Ex-SAAF Cheetah jet restored, ready to join Draken Aggressors

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A former South African Air Force Cheetah combat aircraft has been restored after spending 18 years in storage.

The Cheetah aircraft (C 375) is currently undergoing test flight after which it’ll be shipped to Draken international to join it’s aggressors fleet in Florida.

The contractor-based training company will field the aircraft for ‘Red Air’ aggressor flying against US military and allied aircrews, following its extensive refurbishment and modification effort by South Africa’s Denel Systems, with much of the work being reassembly.

In December 2017, Draken international purchased 12 Denel Cheetah fighters (nine single-seat Cheetah Cs and three two-seat Cheetah Ds) though Denel.

According to the terms of the sale, South African state-owned defense conglomerate Denel will fully regenerate the aircraft, which have kept in storage since their retirement from the South African Air Force in 2008. In addition, Denel will provide additional support services for the aircraft going forward.

The EX-SAAF cheetahs increased the Draken’s fleet size to more than 150 fighter aircraft.

Draken International already operates a fleet of Douglas A-4 Skyhawks, MiG-21s, Aero L-39s, and Aermacchi MB-339s, and Mirage F1M/Bs.

In June 2018 the US Air Force awarded Draken International a five-year $280 million contract to provide continued contractor-based ‘Red Air’ aggressor training. The deal supports Draken international’s provision of contractor-owned contractor-operated (COCO) “tactically-relevant aircraft” for air-to-air tracking, targeting, and adversary air (ADAIR) operations.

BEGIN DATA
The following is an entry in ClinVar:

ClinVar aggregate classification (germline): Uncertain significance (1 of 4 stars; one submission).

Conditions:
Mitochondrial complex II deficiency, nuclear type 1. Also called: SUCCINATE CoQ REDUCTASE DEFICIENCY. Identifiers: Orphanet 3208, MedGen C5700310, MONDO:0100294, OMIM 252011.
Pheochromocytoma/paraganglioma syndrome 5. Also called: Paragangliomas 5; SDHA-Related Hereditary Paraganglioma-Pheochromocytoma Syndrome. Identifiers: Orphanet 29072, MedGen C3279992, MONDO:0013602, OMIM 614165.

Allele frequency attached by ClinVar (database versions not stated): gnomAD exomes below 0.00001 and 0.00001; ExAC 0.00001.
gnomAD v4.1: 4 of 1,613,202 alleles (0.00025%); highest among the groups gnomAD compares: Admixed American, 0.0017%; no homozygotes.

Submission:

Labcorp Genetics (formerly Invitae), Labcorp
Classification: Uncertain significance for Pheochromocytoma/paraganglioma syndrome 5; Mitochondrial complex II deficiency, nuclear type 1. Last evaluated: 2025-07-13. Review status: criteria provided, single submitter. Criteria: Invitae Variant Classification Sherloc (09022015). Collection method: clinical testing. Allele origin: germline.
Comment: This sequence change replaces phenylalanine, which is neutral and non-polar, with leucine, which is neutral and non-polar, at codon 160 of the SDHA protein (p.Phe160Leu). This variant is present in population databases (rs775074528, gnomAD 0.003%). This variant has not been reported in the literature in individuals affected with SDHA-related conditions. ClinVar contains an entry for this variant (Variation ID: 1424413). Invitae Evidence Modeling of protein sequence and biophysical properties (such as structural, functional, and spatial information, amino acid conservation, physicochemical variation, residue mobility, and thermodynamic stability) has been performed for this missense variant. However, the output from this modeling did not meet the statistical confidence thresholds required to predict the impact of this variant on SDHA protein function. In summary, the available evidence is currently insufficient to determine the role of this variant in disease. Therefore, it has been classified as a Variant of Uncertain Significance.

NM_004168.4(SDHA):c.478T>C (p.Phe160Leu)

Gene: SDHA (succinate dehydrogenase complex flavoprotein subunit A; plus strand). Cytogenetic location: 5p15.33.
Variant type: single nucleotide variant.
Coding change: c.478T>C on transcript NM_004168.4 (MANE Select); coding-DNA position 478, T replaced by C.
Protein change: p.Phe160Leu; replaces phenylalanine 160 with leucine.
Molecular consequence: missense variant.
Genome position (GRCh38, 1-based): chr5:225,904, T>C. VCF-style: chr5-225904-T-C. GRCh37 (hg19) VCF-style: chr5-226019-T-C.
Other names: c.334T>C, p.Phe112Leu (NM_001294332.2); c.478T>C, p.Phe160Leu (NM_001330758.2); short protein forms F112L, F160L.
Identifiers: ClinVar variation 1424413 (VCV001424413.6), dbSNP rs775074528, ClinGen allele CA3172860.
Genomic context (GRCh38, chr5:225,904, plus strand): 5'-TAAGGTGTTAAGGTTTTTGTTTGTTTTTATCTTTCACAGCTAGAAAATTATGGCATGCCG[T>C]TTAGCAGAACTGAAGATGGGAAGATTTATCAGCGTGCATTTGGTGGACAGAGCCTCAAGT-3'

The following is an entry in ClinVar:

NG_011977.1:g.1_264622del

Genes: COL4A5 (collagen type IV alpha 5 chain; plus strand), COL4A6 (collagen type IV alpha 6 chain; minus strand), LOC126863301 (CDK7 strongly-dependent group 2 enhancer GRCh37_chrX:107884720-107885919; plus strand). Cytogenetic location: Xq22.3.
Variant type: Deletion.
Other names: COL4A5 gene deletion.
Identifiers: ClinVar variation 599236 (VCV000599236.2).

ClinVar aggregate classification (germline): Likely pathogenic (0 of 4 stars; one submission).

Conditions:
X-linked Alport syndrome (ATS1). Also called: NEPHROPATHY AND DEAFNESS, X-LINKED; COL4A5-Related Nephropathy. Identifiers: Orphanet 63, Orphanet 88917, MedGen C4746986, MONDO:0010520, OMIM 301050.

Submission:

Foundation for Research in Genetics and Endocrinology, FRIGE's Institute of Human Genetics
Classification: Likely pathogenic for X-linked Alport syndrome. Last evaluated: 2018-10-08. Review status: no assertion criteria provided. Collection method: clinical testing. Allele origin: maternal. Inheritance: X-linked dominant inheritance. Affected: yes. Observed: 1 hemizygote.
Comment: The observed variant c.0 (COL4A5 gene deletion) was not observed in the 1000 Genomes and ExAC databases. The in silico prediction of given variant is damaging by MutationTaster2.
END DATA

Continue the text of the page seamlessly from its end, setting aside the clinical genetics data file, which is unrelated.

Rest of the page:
At the time of signing the contract, Air Combat Command says the companies will “provide realistic and challenging advanced adversary air training. The air support services are expected to begin late Summer 2020 at each location.”

Atlas Cheetah during a bombing run.

The Atlas Cheetahs are an extensively modernized French-made Mirage III fighter jets, which turned what is essentially a late second generation design into nearly a fourth generation aircraft.

Patrick Kenyette

Freelance journalist and Photographer, and regular African Military Blog contributor

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